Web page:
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Industrial devolution 

19 June 2014 By Quentin Webb

Paris has forced GE into an over-engineered bid for Alstom’s power businesses. The U.S. giant’s third tilt at its French counterpart overlays a series of tie-ups on the previously simple 11.4 billion euros ($15.6 bln) cash deal. The aim is to satisfy France’s taste for alliances and protective concern for an industrial champion. It all looks less shareholder-friendly – but also less prone to an Elysee Palace veto. That keeps GE ahead of rival bidders Siemens and Mitsubishi Heavy Industries.

The centrepiece of the deal – GE’s purchase of gas and steam turbines – is unchanged. But the new proposal envisages creating France-based joint ventures for grid equipment and renewable energy. There would also be a 50/50 “alliance” focused on nuclear kit, in which France would hold a golden share. As previously trailed, GE has also agreed to sell its rail-signalling business to Alstom, bolstering the latter’s transport arm.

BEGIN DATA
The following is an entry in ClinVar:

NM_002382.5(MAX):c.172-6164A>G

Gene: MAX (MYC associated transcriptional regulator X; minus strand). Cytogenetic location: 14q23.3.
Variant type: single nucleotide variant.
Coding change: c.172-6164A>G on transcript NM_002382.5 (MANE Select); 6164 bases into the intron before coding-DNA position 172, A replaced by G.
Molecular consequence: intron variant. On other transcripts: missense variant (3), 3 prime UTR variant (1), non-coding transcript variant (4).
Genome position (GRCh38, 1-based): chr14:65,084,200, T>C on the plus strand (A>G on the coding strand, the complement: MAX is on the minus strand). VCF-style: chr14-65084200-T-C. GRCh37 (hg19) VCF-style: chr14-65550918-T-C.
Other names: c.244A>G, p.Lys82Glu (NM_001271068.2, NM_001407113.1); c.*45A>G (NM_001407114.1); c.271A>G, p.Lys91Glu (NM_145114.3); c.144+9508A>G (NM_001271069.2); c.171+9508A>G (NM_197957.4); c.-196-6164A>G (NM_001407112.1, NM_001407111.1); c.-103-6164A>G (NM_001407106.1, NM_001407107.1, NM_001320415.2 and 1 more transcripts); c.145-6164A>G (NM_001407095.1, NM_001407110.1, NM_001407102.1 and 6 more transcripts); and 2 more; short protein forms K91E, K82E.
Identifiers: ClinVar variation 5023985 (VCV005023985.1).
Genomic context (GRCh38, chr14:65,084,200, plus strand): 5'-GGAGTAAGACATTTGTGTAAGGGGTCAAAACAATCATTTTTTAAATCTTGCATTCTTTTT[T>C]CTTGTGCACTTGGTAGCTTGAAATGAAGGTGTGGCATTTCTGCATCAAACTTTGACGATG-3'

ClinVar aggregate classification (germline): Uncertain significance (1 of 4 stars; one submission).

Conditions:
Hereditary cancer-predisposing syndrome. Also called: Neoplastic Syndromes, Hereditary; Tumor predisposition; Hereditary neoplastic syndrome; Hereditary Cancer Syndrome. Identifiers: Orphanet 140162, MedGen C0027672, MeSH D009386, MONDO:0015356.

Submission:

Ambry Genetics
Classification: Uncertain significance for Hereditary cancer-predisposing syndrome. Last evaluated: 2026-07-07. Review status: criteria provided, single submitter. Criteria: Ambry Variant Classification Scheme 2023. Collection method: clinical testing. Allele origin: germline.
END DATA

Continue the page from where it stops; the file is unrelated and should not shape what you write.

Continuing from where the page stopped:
GE insists the valuation placed on Alstom is unchanged, and the synergies are intact. But logically, the cash payout to Alstom investors must fall to reflect the value of the rail unit and the grid assets which GE would now contribute. That’s a smallish but not trivial consideration.

The share price reaction – Alstom stock lost 6 percent on June 19 – reflects justified disappointment at what looks like a less elegant, less cash-rich offer which has been presented with limited financial information. JVs can be a muddle, even if one partner usually takes operational control. A cash sweetener would have kept everyone cheerier.

The difficulty for Alstom shareholders is that GE’s new offer still looks less clunky than the recent spoiler bid from Siemens and MHI. There is one buyer, not two. GE’s existing offer had backing from Alstom itself and key shareholder Bouygues. And this deal addresses the future of Alstom’s transport unit, whereas Siemens had promised only to address the topic later.

Still, GE’s offer is expressly designed to meet state objections. And “deliverability” counts for a lot in M&A. A perfect design is no good if it never leaves the drawing board.


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